Confessed scandal fan Kipnis (Radio-TV-Film/Northwestern Univ.; The Female Thing: Dirt, Sex, Envy, Vulnerability, 2006, etc.) picks through the mortifying carnage of other people’s lives, exploring why we both relish and condemn bad behavior.
Divided in two parts, “Downfalls” and “Uproars,” this slight and easy-to-digest book covers four major popular-culture scandals of the last two decades. These include those of love-crazed, diaper-wearing astronaut Lisa Nowak; the dishonorable judge Sol Wachtler; whistle-blower Linda Tripp; and the “over-imaginative,” so-called memoirist James Frey. In the introduction, the author writes that “[b]ecoming a scandal is pretty much a piece of cake, especially these days. You don’t even have to leave the house to wreck your life anymore.” While it’s true that unwittingly vulnerable or gossipy e-mails can be forwarded to thousands of people, Kipnis asks if such an occurrence could ever be classified as an accident. What if, she wonders, the heart of scandal is self-sabotage? “Needless to say,” she writes, “lust has always been scandal’s greatest pal…[and] failed self-knowledge is scandal’s favorite theme.” Though the author is no sociologist, she is a highly entertaining writer who, at her best, crackles with witty one-liners (“Nowak’s feelings were just too incontinent: she was the quintessential leaky vessel”). One of the more interesting parts of her analysis concerns what psychoanalyst Theodor Reik called “the compulsion to confess.” It’s hard to deny that society has been saturated with spoken secrets, from reality television to therapy groups, and Kipnis hones in on the masochistic aspect of this vulnerability. She doesn’t go beyond a superficial exploration—or ever reveal anything remotely embarrassing about herself—but she does raise a few plum questions.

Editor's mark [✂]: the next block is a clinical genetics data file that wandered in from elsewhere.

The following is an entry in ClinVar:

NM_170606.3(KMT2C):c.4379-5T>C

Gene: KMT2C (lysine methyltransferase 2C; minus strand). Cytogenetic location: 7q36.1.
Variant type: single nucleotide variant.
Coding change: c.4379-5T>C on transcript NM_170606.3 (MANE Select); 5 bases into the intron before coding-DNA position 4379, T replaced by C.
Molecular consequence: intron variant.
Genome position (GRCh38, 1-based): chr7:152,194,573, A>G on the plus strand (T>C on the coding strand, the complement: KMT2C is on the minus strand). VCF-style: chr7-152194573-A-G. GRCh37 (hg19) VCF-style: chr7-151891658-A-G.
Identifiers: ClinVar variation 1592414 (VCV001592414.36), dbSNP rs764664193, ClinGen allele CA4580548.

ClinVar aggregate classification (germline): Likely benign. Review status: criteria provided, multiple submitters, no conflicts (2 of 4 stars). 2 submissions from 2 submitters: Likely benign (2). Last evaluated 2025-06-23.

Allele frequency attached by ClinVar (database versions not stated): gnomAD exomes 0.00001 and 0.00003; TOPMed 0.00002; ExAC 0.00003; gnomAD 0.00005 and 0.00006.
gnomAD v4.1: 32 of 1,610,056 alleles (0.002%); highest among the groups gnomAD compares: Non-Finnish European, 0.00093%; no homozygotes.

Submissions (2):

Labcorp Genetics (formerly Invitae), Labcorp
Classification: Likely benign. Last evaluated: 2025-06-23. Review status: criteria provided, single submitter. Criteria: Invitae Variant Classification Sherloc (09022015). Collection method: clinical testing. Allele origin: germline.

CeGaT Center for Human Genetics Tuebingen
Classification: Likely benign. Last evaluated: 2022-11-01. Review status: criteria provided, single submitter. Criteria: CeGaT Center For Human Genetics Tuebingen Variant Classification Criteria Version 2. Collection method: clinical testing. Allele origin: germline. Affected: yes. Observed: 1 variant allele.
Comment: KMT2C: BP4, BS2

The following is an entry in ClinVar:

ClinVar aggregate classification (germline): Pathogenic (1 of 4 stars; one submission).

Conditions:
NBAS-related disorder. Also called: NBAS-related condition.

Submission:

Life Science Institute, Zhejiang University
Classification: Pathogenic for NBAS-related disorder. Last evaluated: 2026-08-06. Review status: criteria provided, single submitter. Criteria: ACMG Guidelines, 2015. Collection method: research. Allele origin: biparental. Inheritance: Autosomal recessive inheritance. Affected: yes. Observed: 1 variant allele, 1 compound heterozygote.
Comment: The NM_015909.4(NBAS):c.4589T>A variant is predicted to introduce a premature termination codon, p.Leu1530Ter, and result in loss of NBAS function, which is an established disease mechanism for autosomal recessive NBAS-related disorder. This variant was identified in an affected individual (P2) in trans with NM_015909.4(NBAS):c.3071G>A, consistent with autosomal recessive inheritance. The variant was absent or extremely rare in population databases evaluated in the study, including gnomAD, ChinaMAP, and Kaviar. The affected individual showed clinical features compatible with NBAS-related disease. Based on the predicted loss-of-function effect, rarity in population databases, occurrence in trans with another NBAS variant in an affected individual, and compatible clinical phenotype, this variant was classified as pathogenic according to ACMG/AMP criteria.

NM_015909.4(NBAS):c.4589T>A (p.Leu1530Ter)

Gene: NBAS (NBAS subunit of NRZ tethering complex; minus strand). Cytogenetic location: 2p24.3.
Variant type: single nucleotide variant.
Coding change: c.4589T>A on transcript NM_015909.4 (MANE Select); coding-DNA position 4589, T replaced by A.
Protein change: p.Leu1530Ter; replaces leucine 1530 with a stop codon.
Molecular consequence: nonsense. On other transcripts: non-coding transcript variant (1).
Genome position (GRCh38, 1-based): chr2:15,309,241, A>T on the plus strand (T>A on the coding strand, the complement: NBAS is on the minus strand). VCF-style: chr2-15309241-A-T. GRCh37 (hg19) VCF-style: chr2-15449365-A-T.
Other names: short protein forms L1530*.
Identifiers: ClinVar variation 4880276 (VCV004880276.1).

Light and fun.